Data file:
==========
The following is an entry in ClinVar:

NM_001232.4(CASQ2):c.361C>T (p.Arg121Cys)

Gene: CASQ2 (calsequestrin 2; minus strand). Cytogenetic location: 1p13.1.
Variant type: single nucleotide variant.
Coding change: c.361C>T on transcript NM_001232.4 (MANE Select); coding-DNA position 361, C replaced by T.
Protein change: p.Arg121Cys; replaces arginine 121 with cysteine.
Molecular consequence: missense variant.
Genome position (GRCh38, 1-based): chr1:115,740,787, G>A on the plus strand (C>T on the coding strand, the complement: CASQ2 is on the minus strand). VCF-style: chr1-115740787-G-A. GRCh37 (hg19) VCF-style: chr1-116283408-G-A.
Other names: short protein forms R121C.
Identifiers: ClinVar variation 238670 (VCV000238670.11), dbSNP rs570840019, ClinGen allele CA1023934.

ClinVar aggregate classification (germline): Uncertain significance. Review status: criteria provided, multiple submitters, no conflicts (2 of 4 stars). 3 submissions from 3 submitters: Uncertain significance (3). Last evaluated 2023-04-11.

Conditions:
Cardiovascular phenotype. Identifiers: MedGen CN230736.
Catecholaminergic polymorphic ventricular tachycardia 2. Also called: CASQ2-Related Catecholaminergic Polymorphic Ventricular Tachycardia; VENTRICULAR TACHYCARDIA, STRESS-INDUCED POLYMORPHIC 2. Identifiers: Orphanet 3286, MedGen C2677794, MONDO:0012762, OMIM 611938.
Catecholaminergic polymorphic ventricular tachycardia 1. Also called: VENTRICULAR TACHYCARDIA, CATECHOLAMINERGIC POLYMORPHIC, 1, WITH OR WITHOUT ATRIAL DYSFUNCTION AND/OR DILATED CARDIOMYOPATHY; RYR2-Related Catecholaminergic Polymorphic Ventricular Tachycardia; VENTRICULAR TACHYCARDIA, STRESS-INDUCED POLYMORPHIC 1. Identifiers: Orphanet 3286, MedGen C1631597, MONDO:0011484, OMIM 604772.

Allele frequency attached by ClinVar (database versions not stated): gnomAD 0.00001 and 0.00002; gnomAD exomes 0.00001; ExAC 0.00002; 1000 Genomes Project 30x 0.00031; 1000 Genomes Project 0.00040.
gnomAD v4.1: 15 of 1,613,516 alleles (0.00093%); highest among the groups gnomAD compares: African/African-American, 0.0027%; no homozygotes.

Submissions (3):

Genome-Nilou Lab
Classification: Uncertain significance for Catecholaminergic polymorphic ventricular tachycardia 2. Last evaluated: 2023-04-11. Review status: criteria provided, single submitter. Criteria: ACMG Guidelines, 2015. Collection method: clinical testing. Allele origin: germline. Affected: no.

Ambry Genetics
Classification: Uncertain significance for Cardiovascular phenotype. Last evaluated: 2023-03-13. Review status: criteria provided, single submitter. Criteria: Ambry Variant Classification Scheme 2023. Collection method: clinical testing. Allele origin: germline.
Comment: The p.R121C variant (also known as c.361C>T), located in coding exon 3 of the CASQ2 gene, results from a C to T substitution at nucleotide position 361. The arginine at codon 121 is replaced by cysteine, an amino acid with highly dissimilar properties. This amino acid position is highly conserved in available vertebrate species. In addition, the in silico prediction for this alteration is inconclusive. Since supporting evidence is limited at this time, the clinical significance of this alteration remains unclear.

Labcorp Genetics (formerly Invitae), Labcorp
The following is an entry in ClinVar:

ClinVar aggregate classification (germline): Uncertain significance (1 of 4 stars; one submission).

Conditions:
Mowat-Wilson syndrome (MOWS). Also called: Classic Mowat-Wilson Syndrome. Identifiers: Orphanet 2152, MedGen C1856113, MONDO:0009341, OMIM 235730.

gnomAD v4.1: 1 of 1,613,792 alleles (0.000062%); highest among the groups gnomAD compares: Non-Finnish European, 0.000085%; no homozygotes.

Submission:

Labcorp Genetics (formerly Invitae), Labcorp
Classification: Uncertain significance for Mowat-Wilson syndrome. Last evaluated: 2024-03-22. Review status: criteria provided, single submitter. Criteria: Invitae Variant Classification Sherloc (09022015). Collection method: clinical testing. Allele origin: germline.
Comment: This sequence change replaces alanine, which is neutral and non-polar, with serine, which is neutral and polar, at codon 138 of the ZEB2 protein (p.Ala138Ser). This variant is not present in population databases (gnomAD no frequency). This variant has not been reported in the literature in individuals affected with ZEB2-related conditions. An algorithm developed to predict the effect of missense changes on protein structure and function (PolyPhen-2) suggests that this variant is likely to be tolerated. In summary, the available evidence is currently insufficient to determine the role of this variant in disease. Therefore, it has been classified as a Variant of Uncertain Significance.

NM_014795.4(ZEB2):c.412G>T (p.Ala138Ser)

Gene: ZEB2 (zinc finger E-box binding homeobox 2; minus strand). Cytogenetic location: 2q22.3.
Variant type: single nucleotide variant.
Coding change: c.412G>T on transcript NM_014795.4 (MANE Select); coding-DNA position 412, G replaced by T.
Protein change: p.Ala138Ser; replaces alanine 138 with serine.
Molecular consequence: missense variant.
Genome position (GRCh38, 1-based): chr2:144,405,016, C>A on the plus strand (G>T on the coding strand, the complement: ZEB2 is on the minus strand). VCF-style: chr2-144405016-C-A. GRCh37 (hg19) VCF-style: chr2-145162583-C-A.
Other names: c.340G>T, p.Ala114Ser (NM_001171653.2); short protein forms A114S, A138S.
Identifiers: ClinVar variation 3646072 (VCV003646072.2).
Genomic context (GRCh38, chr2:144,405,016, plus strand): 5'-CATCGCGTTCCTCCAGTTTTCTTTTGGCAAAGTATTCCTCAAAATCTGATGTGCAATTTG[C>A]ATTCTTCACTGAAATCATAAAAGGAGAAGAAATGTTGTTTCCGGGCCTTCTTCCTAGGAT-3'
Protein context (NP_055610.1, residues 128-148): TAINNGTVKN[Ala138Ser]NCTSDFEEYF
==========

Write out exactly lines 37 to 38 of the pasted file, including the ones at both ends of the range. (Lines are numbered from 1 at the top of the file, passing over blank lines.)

Coding change: c.412G>T on transcript NM_014795.4 (MANE Select); coding-DNA position 412, G replaced by T.
Protein change: p.Ala138Ser; replaces alanine 138 with serine.